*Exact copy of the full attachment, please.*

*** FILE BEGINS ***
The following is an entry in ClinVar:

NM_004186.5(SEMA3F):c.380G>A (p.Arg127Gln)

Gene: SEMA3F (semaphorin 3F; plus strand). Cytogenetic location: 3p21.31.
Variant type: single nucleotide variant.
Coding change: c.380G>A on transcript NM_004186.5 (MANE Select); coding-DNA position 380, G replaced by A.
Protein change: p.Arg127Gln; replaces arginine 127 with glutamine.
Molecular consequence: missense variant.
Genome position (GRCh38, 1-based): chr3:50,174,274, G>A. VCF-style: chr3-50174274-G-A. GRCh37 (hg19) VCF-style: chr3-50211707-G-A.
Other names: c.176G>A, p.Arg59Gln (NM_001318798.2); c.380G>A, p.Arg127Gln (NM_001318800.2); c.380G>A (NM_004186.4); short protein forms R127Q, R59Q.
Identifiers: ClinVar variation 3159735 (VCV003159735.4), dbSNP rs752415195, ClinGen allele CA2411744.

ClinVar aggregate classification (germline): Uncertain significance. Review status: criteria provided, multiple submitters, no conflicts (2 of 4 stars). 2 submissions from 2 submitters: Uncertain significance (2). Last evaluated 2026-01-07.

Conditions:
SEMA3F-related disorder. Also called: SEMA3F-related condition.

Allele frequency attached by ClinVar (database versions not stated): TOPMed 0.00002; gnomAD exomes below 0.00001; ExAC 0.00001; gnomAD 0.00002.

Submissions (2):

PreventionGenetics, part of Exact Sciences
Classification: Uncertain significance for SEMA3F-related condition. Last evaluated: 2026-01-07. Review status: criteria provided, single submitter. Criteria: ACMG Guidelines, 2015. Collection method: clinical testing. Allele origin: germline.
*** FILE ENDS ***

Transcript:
The following is an entry in ClinVar:

NM_004186.5(SEMA3F):c.380G>A (p.Arg127Gln)

Gene: SEMA3F (semaphorin 3F; plus strand). Cytogenetic location: 3p21.31.
Variant type: single nucleotide variant.
Coding change: c.380G>A on transcript NM_004186.5 (MANE Select); coding-DNA position 380, G replaced by A.
Protein change: p.Arg127Gln; replaces arginine 127 with glutamine.
Molecular consequence: missense variant.
Genome position (GRCh38, 1-based): chr3:50,174,274, G>A. VCF-style: chr3-50174274-G-A. GRCh37 (hg19) VCF-style: chr3-50211707-G-A.
Other names: c.176G>A, p.Arg59Gln (NM_001318798.2); c.380G>A, p.Arg127Gln (NM_001318800.2); c.380G>A (NM_004186.4); short protein forms R127Q, R59Q.
Identifiers: ClinVar variation 3159735 (VCV003159735.4), dbSNP rs752415195, ClinGen allele CA2411744.

ClinVar aggregate classification (germline): Uncertain significance. Review status: criteria provided, multiple submitters, no conflicts (2 of 4 stars). 2 submissions from 2 submitters: Uncertain significance (2). Last evaluated 2026-01-07.

Conditions:
SEMA3F-related disorder. Also called: SEMA3F-related condition.

Allele frequency attached by ClinVar (database versions not stated): TOPMed 0.00002; gnomAD exomes below 0.00001; ExAC 0.00001; gnomAD 0.00002.

Submissions (2):

PreventionGenetics, part of Exact Sciences
Classification: Uncertain significance for SEMA3F-related condition. Last evaluated: 2026-01-07. Review status: criteria provided, single submitter. Criteria: ACMG Guidelines, 2015. Collection method: clinical testing. Allele origin: germline.